Basic Cruising Standards (CYA certified) $1500


Upon completion of this course you will able to cruise safely in familiar waters as both skipper and
crew of a sloop rigged keelboat of 6 to 10 meters in moderate wind and sea conditions by day.

You will able to:

1. Identify and describe the following:

Hull and keel
Bow, beam and stern
Boomvang and topping lift
Shackles and fairleads
Deck and cabin
Cleats and winches
Rudder and tiller/wheel
Pulpit and pushpit
Cockpit and self-bailing cockpit
Stanchions and lifelines
Gudgeons and pintles
Main, jib and storm jib
Mast and boom
Genoa and spinnaker
Head, tack and clew
Shrouds and stays
Luff, foot and leech
Tangs and turnbuckles
Battens, hanks and slides
Cringles and reef points
Running rigging
Roller and jiffy/slab reefing
Standing rigging
Sheets and halyards
Outhaul and cunningham
Spring and breast lines
Roller furling

2. Describe the following with the aid of diagrams: Ahead, abeam and astern, forward and aft;

3. Define and be able to identify these terms from a diagram:

No way
In irons
Sailing by the lee
Close Hauled
On a tack
Port tack
Luffing (of sail)
Starboard tack
Heading up
Bearing away
Reaching (Close, beam and broad)

Gear and Equipment
You will able to:
4. List from memory the Department of Transport (DOT) required items for the candidate’s boat (Safe Boating Guide);
5. Describe the reasons for keeping gear and equipment stowed in assigned places in a cruising boat.
Section III: Safety
The candidate must be able to:
6. Describe the purpose of a safety harness and dangers of improper attachment in a cruising boat;
7. State the purpose of pulpits and lifelines;
8. Describe the lights carried: under sail; under power and at anchor;
9. a) Define hypothermia and describe the major areas of heat loss to the body, b) Describe treatment for mild and severe hypothermia, c) List correct actions to be taken by a victim in cold water to increase survival time;
10. Describe the precautions taken to prevent undue magnetic influences to the vessel’s compass;
11. Describe the common sources of fire and explosion and list the methods for preventing such occurrences and actions to be taken in the event of an onboard fire;
12. Describe safe refueling procedures;
13. Identify a scuba diving flag;
14. Describe: a) The danger involved in re-charging batteries, b) How to safely launch flares;
15. Describe the uses, capabilities and limitations of a yacht radar reflector;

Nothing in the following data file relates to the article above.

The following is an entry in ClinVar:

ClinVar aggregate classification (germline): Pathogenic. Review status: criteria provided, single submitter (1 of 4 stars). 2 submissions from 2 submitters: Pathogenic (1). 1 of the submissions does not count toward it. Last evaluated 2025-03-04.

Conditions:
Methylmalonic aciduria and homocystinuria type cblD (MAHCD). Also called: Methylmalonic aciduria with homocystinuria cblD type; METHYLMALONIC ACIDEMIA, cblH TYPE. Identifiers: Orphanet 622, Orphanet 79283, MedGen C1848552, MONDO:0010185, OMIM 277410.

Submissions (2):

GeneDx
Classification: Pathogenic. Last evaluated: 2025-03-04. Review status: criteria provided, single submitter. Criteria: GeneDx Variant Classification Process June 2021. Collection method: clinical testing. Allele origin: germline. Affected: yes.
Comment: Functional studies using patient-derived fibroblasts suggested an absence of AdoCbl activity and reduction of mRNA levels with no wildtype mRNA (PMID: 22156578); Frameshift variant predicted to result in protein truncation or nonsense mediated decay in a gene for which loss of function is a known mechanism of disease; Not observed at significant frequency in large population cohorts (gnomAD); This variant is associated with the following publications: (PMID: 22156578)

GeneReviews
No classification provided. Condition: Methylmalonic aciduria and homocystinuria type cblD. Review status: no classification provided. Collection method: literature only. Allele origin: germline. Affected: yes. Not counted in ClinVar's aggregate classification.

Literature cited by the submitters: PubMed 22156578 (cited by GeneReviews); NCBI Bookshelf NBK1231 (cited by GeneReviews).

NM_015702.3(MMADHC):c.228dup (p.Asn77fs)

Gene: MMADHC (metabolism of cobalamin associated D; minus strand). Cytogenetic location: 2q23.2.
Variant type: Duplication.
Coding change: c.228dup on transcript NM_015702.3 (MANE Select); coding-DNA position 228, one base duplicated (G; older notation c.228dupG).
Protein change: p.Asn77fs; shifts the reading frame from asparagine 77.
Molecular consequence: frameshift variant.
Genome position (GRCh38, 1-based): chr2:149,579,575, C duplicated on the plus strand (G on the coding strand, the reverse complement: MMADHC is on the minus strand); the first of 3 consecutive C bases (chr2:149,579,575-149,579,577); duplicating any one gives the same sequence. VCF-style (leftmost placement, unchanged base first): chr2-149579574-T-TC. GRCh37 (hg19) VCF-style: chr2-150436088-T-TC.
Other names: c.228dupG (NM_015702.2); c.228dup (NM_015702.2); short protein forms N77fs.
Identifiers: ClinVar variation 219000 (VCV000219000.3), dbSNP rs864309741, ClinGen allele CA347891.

16. State the dangers of overhead power lines.
Section IV: Rules of the Road
The candidate must be able to:
17. Apply Rules 12 - 17 of the Collision Regulations by means of diagrams;
18. Describe the actions and precautions to be taken in reduced visibility.

You will able to:
19. State three sources of marine weather information;
20. Interpret the marine weather forecast applicable to the area of operation, and describe how to apply the information to decide: a) Whether it is safe to set sail in the candidate’s boat, and b) What changes are forecast for the next six hours and what expect these should have on the day’s planned activities;
21. Describe local weather hazards, how they can be identified, the normal warning time available, and the actions to be taken to reduce/avoid effects.

Duties of the Skipper and Crew
You will able to:
22. List the main responsibilities of the skipper and crew as listed below:

a) Safety of crew and boat,
b) Briefing on location and operation of lifesaving and other safety equipment prior to getting underway,
c) Assigning duties, d) Instruction in the safe use of the boat’s equipment while underway

a) Obey skipper
b) Assist skipper

You will able to:
23. Describe the sequence of sail reduction as wind speed increases;
24. Describe the danger of your lee shore;
25. Read the following information from a Canadian Hydrographic chart of the local area: a) depth of water b) types of bottom (sand, rock, mud and clay) c) under water/surface hazards: kelp, cable, rock, shoals, cribs, wrecks, currents d) buoys and their significance e) light symbol f) beacons g) distance scale
26. Use of Tide and Current Tables to find: a) times and heights of tides at reference ports b) direction and rate of current at reference stations
27. Describe: a) the features of a secure anchorage b) the holding characteristics of commonly used anchors c) suitable rode d) scope requirements when anchoring for lunch, overnight and rough weather